Fish and Aquatic Life
This 5-mile creek has been managed as a warm water forage fishery, but naturally reproducing populations of brook trout have been found in the stream (Marshall 1990). It is classified as an ERW and fisheries management is considering reclassifying the stream as a cold water fishery. Non-point source pollution continues to impact the habitat. A Department of Transportation project to rebuild a washed out bridge will result in habitat modification in the lower portion of the stream (Bush pers. comm.) which road? The stream has not been monitored in recent years.
Author Aquatic Biologist
Bush, D.M., R. Cornelius, D. Engle, and C.L. Brynildson. 1980. Lake and Stream Classification Project. Surface Water Resources of Green County, 2nd Edition. Wisconsin Department of Natural Resources, Madison, Wisconsin.
This small stream originates from a spring in Section 9, flows southwest and merges with the Sugar River above Attica. Its watershed is a flat-bottomed agricultural valley bounded by moderately steep wooded slopes. Two- thirds of a mile in the Sugar River bottomland has been ditched, while the upper portions meander through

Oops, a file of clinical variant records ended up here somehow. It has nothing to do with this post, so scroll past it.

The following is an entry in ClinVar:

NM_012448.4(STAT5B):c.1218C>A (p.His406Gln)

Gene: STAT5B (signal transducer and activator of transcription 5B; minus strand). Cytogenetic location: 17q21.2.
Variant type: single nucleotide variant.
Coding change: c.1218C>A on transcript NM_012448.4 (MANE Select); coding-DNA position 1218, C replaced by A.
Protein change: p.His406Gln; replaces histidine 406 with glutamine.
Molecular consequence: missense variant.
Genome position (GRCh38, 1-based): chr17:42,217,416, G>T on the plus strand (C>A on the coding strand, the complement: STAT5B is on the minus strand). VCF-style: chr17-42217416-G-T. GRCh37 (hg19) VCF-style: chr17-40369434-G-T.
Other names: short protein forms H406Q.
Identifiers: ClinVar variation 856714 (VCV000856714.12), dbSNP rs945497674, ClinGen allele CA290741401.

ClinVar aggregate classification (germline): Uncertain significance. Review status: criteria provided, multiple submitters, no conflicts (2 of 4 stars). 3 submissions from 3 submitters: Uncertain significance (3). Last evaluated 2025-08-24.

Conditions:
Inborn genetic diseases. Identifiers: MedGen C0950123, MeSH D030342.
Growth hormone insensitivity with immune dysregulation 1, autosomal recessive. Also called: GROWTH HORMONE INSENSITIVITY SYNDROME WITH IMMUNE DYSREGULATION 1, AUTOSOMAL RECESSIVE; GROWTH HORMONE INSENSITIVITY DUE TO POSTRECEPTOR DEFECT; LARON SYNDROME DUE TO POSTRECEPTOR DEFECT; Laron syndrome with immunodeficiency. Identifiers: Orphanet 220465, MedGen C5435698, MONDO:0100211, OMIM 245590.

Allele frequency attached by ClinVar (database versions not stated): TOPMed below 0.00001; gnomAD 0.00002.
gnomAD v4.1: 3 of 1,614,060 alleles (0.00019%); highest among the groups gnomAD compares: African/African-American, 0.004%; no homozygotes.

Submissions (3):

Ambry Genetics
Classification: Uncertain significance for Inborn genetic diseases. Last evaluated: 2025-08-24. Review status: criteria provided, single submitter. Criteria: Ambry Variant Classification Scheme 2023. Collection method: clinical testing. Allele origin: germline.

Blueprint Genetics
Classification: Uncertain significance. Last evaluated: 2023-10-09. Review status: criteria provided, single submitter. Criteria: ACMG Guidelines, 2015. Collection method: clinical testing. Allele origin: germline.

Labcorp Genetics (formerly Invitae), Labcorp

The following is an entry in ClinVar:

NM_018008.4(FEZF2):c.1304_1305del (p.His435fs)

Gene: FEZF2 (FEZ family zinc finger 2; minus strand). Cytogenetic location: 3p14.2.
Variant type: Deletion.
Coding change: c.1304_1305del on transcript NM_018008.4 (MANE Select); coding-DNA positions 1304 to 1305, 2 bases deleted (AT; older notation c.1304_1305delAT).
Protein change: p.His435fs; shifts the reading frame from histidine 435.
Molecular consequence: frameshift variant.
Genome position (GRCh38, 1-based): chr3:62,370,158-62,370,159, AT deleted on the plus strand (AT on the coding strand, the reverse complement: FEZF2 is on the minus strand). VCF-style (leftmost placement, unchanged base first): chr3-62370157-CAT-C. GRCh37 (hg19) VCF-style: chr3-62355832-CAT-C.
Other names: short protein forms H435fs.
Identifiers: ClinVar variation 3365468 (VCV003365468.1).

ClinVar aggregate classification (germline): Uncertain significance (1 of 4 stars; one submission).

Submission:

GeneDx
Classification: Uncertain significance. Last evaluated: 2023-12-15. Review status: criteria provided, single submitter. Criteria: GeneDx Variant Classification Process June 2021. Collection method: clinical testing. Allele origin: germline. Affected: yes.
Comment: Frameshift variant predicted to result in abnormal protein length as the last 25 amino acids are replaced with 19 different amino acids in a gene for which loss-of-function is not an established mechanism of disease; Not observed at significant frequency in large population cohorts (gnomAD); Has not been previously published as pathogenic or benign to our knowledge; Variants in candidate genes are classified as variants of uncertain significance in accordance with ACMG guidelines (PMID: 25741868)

pasture and experience considerable bank erosion. Existing bank cover is primarily herbaceous, although small trees and shrubs are taking over in the lower sections. The water is generally clear and the bottom is sandy with very few riffles. Instream cover is minimal except for a small stretch of habitat improvement in Section 19.
The fishery consists of forage species and is dominated by white suckers, although a few brook trout have been caught. A small wetland area remains near Highway 92 at the site of a little impoundment which has been washed out. Wildlife is limited to a few muskrats in the lower end of the stream, and public access consists of five road crossings.
Fish Species: Brook trout. stoneroller unspecified. hornyhead chub. common shiner. bluntnose minnow. fathead minnow. blackside dace. creek chub. white sucker. brook stickleback. fantail darter. Johnny darter
Surface Acres = 2.5, Length = 4.1 Miles, Gradient = 17 ft./mi., Base Discharge = 2.7 cu. ft./sec